There are tons of home makeover shows, it seems. And I think the real appeal of them, apart from the whole attraction of transforming something ordinary into something extraordinary, is the idea that a new home means a new life. Stories like this take on extra poignancy when it sheds light on those who volunteer time and resources to help create this new life for someone else.
I found this article about volunteers who built a home for a war veteran, having returned from Afghanistan in a wheelchair. The home was built by an organization in Massachusettes, Homes For Our Troops, which organized a number of builders to construct a home for Chuck Isaacson and his family as a thank you for his sacrifice.
What alerted me to this story, and something that I actually had noticed while watching the myriad of “home makeover” type TV shows, is that wood flooring, including hardwood and laminate floors, are very often the go-to surfaces in homes where one or more occupants require wheelchair accessibility.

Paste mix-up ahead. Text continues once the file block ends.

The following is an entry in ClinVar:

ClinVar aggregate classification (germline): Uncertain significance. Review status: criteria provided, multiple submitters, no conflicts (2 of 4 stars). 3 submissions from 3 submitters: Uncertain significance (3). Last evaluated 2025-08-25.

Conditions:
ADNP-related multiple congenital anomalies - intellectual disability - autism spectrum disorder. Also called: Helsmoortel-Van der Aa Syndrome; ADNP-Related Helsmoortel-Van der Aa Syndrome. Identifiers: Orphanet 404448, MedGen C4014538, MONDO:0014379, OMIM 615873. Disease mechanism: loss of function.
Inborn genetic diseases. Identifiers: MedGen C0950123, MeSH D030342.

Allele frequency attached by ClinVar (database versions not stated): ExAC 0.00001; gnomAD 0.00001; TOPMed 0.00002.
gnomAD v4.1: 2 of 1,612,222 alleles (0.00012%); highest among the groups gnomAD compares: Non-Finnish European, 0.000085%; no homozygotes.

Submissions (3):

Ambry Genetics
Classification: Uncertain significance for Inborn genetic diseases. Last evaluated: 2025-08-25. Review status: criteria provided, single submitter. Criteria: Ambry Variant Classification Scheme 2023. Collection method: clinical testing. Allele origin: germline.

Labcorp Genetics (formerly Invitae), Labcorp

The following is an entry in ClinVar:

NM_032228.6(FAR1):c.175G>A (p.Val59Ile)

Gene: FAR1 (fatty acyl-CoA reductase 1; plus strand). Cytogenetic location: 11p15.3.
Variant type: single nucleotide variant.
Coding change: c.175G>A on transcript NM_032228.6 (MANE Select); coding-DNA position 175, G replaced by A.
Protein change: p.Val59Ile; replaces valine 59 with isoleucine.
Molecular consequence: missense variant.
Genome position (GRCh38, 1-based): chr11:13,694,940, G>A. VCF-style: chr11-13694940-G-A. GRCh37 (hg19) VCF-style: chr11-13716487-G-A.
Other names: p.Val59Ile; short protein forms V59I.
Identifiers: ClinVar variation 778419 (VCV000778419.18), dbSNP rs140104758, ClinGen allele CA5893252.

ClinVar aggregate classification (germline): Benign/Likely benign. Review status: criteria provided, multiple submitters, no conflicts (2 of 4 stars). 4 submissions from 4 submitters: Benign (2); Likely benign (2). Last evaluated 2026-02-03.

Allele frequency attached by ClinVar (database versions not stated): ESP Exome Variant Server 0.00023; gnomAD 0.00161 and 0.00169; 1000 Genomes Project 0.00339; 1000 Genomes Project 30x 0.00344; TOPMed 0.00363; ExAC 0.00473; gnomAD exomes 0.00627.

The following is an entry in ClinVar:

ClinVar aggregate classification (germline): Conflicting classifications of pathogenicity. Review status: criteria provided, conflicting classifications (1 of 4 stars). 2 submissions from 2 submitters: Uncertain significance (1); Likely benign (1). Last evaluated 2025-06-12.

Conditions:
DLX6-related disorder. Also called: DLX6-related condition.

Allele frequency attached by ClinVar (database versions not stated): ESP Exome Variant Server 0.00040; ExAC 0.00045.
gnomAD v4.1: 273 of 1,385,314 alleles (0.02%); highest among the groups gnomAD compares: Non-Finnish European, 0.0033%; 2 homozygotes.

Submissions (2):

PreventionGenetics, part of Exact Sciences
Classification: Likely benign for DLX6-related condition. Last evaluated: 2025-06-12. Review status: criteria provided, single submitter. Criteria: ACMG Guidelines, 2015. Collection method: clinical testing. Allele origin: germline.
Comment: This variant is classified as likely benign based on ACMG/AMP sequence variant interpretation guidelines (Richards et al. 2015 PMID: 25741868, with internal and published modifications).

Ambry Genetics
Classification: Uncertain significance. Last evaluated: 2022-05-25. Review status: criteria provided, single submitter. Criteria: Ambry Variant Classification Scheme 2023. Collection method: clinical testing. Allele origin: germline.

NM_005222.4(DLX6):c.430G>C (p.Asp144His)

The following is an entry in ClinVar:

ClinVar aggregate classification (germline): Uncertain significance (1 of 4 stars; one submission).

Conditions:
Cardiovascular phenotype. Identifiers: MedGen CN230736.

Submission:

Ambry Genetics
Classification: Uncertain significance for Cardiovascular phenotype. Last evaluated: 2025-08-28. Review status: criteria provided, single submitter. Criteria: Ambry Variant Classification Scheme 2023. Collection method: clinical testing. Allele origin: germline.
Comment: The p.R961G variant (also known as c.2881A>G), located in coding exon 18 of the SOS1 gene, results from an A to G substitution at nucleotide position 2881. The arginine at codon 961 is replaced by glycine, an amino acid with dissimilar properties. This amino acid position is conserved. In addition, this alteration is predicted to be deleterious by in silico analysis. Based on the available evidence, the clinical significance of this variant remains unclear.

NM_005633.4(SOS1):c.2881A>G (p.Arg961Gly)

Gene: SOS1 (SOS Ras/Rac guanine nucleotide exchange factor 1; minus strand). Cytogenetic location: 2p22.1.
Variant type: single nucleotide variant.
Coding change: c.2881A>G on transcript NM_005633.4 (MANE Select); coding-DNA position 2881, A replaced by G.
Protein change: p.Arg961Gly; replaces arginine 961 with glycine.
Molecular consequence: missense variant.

This is of course makes a great deal of sense, in that the smooth surfaces make access a breeze. But, I think it also shows that just because something is practical, is doesn’t mean that looks don’t count too. Hardwoods, high-rated laminate floors, and engineered floors tend to deliver on both.
It feels like accessibility is becoming a given in modern building, not just a specialized area of the home plans industry. Yet, there are many homes and public buildings which were established long before the idea of accessibility became a mainstream concern. As such, it seems to me that a greater transformation has yet to occur; when those who depend on accessibility can go anywhere without barriers, physical or otherwise.